You know what our problem is? It’s that we’re afraid of being disliked. Even by the people who hurt us the most.
There are two things I learned from leaving the person who was not worthy of having me.
First, that things and, in some cases, people never go away before you teaching you everything they should.
Second, it’s okay to be disliked by others if that’s what it takes to be true to yourself and most importantly be liked by yourself.
I should have known that you were never going to go away before I learned these final two lessons from you. You were basically one overwhelmingly, lengthy lesson and I thought I saw the end of it after we broke up. But no, it wasn’t the end because now I know that there are post break up issues that people need to deal with before moving on.
When you to spoke to me months after we had agreed to stop talking, I welcomed you back with open arms because I thought I was doing us both good by putting everything behind us.
I shouldn’t have pretended that I forgave you. Because I didn’t.
I should’ve politely apologized and asked for more time because the truth was that I needed more space from you. I needed to distance myself even more from the sticky relationship we had built.
By welcoming you back, I thought I was being the bigger person. Or more bluntly, I thought I was appearing to be the bigger person which is exactly what I wanted to prove.
But that’s why you never went away because that was the final lesson I needed to learn: that I shouldn’t care what I appear to you as long as I appear truthful to myself.
There it was, the whole truth laid out in front of me: you shouldn’t be in my life, at least not at this time.
Maybe I will find it in myself to genuinely welcome you back as a friend or simply someone I used to know later in the future, but ‘too soon’ sometimes hurts as much as ‘too late’.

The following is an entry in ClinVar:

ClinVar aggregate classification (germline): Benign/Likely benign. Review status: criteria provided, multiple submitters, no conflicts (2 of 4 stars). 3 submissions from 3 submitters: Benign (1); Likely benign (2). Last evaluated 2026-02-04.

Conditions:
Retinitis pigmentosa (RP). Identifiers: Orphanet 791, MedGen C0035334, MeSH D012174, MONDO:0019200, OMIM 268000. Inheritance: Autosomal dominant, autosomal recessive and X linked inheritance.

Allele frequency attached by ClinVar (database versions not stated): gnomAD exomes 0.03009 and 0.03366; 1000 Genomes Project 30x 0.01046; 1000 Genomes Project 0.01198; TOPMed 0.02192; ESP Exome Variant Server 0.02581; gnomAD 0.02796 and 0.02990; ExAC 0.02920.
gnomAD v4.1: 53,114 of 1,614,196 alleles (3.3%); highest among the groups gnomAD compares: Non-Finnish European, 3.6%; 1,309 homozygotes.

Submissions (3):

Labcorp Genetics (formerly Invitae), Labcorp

You coming back as if nothing has happened and asking for a second chance as a friend one day and a second chance as a boyfriend the next day was just too much confusion to deal with. And I shouldn’t have agreed to it.
There are no regrets, though, because now I know that sometimes it doesn’t just end after walking away. It also takes everything in you to stay away.
Every person deserves forgiveness, but not everyone deserves a second chance. The more we allow that to sink in, the more we understand the power that lies in our choices.
Moving on sets us free, letting go of the hurt liberates all our hidden frustrations. But when we force ourselves to do it too soon, we end up simply lying to ourselves which is simply what got us in trouble in the first place.
Here’s what it was like forgiving you before I was ready to:
It hurt me to hear you talk about things that used drive me crazy like they were nothing.
It hurt me to bring up all these inside jokes which felt like wounds that hadn’t healed.
It hurt me to pretend like I’ve let go of all the terrible things you said because you’ve just now decided to replace them with sweeter words.
It hurt me that you even thought for a second that you deserved a second chance because that felt like a disregard for my feelings which just recently had been torn apart by your ignorance.
So yeah, basically I still gave you ways of hurting me even when we weren’t together.
Pretending to forgive you just to seem like the bigger person was not the victory I thought it would be. It was the defeat I never saw coming.
But without going through it, I wouldn’t have understood the importance of staying real with yourself especially in these situations.
This doesn’t scare me though, because realness, authenticity, reminding yourself of your own self-worth? It all takes practice.
And the light in all of this? When you learn such lessons, you can never unlearn them.